Chinese technology conglomerate Tencent Music Entertainment Group enters the audiobook industry.
Tencent Music, the Chinese music streaming leader has paid $416m to buy the Lazy Audio platform. This ties nicely into their long-term audio entertainment strategy for the future. Lazy Audio will continue to function independently, whilst having access to Tencent Music’s technology, expertise and promotional capabilities. Over the past year Tencent Music has seen continued growth within its services – by September 2020 51.7 million people were paying subscribers to the music streaming platform, growing by 46% compared to the same quarter in 2019. It is also continually growing in dominance with wider investments, spreading throughout the audio entertainment world with stakes in every section of the music industry. Interest in audiobooks is only the latest venture.
Mr. Cussion Pang, CEO of TME, said in a statement:
Lazy Audio’s catalog is set to expand our audio content library, and its recording capacity will significantly boost our production of audiobooks. We believe this partnership will help us cater to the increasingly nuanced needs of our customers, strengthen our brand recognition in this segment, generate considerable operational synergies, and accelerate our journey to become a leading audio entertainment platform in China.Mr. Cussion Pang, Chief Executive Officer of Tencent Music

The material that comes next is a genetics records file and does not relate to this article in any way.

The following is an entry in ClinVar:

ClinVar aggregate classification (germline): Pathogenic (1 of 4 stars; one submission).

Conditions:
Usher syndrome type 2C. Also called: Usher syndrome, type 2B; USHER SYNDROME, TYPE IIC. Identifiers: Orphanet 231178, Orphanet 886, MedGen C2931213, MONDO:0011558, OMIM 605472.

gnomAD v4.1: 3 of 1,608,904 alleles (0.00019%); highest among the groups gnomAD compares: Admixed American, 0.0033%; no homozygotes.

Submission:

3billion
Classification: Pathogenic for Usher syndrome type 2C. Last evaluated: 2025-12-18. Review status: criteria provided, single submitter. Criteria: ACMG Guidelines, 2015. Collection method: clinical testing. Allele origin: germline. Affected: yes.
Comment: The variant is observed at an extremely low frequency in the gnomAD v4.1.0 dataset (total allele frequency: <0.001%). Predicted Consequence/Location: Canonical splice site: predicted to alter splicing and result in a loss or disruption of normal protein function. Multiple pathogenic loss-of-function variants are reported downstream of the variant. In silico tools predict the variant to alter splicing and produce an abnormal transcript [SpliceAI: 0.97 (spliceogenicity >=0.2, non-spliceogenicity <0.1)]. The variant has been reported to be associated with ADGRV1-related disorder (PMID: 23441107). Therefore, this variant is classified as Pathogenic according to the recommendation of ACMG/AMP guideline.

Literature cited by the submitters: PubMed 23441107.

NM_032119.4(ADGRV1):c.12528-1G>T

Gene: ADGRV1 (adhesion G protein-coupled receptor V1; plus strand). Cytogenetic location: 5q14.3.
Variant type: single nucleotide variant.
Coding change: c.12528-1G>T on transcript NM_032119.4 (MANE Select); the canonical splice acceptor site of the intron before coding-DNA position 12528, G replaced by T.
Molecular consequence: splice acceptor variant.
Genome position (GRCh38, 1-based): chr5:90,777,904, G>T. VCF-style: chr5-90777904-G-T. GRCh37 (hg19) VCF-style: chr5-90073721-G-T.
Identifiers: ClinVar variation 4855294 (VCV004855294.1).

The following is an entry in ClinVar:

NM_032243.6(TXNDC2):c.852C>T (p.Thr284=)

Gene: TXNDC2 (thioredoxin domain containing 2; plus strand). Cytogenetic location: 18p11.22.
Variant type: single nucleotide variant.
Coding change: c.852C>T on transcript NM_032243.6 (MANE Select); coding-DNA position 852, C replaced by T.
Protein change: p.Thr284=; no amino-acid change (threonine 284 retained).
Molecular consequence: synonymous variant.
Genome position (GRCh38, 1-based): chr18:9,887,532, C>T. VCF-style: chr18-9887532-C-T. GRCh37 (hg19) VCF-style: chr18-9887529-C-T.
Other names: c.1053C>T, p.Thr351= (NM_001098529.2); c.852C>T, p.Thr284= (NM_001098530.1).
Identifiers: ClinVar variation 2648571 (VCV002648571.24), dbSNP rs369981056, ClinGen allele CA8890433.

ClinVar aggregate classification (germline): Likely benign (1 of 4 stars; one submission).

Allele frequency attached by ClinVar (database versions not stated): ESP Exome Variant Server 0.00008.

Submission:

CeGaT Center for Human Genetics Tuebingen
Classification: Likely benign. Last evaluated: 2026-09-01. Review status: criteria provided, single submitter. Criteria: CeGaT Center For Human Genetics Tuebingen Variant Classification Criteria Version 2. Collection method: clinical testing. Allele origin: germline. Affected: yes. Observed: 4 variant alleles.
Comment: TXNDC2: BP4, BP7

Lazy Audio was founded in 2012 – it’s one of the leading audio platforms used across China, providing audiobooks, podcasts, radio shows and Chinese comedy. It has different channels to access content including subscription payment and pay per title. Tencent Music Entertainment Group meanwhile is the leading online music entertainment platform in China. It aims to ‘elevate the role of music in people’s lives’ with online music and live streaming services over hugely popular streaming apps QQ Music, Kugou Music and Kuwo Music, and online karaoke app WeSing.
The announcement comes as Tencent Music cements partnerships with record label giants, such as Warner Music, for rights to distribute their music across its streaming platforms. They also own 10% of Universal Music Group.